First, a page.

Several weeks ago, my family sat down to watch Netflix's Enola Holmes 2. For those who may not have heard of the Enola Holmes franchise, the films are based on a series of young adult novels by Nancy Springer, which feature a young protagonist named Enola Holmes, the younger sister of Sherlock and Mycroft Holmes. Enola's name, as the reader may already suspect, is the word "alone" spelled backwards. In the films, Enola is played by the excellent British actress, Millie Bobby Brown, who became famous due to her role as Eleven in the very popular Netflix series, Stranger Things. We had all watched the first Enola Holmes film, and we had all thoroughly enjoyed it, so our expectations for the second film were quite high. I am pleased to report that our expectations were absolutely met!
First of all, Millie Bobby Brown continues to be a delight in her role as the title character. She's an intelligent, feisty young woman, with deductive capabilities that rival those of her big brother, Sherlock (played in the films by British actor Henry Cavill). One fun little convention in the films is Enola's penchant for "breaking the fourth wall" and addressing the camera (and thus, the viewer) directly from time to time. As the father of two daughters, both of whom are loving this series of films, I am especially pleased to see a young female character being portrayed as strong and intelligent. Enola displays those qualities in spades.
Although the films tend to play a bit fast and loose with the historical period surrounding the plot, I don't think they are much different from Arthur Conan Doyle's stories in that respect. Viewers will almost certainly be aware of more multiculturalism (particularly in the casting), but from my point of view, this enhances the world of the film, even if it's not strictly historically accurate. One prominent plot thread in Enola Holmes 2 deals with feminism and union organization among workers in a match factory, which I'm fairly certain was more or less unknown during the Victorian period. (However, if anyone knows of any feminist or unionist movements in the period of which I'm unaware, I'd love to hear from you!)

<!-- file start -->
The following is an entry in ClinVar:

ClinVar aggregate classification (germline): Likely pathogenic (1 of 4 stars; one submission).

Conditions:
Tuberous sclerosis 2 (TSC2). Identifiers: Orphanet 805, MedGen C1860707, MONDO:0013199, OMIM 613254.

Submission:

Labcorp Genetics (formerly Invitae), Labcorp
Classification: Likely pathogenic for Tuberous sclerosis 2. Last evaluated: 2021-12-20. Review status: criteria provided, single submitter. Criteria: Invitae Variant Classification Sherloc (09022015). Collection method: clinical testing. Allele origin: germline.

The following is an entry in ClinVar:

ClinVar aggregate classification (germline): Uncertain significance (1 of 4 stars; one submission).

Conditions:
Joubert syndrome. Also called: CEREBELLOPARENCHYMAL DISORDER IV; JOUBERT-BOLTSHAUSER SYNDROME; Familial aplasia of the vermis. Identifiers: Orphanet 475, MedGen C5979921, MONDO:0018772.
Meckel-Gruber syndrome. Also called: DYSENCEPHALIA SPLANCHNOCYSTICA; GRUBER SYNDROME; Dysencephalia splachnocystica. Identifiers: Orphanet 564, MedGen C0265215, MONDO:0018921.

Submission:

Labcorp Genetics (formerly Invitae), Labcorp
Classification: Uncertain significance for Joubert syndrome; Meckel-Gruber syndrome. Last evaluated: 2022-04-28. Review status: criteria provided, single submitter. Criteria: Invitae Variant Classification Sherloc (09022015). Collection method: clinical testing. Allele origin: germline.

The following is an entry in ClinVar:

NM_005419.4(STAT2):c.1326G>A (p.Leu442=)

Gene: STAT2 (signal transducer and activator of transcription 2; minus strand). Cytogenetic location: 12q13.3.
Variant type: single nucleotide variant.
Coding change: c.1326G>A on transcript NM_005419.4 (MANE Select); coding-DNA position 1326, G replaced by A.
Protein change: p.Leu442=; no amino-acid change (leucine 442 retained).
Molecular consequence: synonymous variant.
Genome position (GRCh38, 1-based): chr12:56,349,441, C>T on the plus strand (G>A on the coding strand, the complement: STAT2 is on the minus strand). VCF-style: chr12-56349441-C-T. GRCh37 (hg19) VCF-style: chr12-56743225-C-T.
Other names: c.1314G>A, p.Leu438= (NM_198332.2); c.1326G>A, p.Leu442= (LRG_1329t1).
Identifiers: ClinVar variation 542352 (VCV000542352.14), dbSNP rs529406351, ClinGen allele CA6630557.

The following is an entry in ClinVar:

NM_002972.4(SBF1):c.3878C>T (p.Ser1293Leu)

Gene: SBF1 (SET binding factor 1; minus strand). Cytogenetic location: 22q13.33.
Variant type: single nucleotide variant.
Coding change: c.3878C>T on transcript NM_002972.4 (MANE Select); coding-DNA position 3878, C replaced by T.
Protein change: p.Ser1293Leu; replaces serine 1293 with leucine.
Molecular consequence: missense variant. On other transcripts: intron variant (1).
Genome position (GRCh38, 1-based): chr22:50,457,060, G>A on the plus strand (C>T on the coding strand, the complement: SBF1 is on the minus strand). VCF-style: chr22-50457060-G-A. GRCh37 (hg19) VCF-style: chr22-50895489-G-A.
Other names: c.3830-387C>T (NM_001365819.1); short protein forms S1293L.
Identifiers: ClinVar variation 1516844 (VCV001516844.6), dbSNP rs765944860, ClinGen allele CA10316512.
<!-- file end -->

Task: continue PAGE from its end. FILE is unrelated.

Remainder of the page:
I should say a word about Henry Cavill's portrayal of Sherlock Holmes. If you watch the films, you will see a Holmes who is supposed to be a bit younger than he is when Conan Doyle introduces him in A Study in Scarlet. Thus, Cavill plays Holmes as a bit more "human" than we often see him in other adaptations. He is not overly emotional, but he is also not quite the calculating deductive machine who is often presented. Moreover, keeping in mind that Enola is the main character, and Sherlock is a supporting role, I found Cavill's portrayal to be quite effective. Some Sherlockian "purists" may find the revision of Sherlock's back story disappointing, especially at the end of this film (which I will not spoil here). I found it entertaining.
I would be remiss if I failed to mention the performance of Helena Bonham Carter as Eudoria Holmes, mother to Sherlock and Enola (Mycroft does not appear in this film, although he did appear in the first one, as a rather unpleasant character). As in the first film, she turned in what I found to be a wonderful performance. I had read shortly after the first film came out that some significantly more conservative viewers were outraged by Eudoria Holmes shirking what they saw as her duties and responsibilities as a mother. (One Roman Catholic priest apparently found the first Enola Holmes film to be one of the most "evil" films he'd seen.) I, personally, do not share that outrage. Indeed, Eudoria Holmes's strengths (and weaknesses) as a mother contribute to her progeny's unique talents in the deductive arena.
Finally, as the second Enola Holmes film did not have to concern itself with quite as much exposition as the first film did, I feel like the main plot, and the mystery contained therein, was a bit better than the first film. Indeed, when the film was over, we all felt that we had enjoyed this installment even more than its predecessor! I would certainly recommend the movie to all fans of Sherlock Holmes, as well as anyone who enjoys a good, entertaining action/mystery story.
I'm a stay-at-home dad, and Director of Music Ministries at a United Methodist Church in Mt. Juliet, TN, and a longtime fan of Mr. Sherlock Holmes.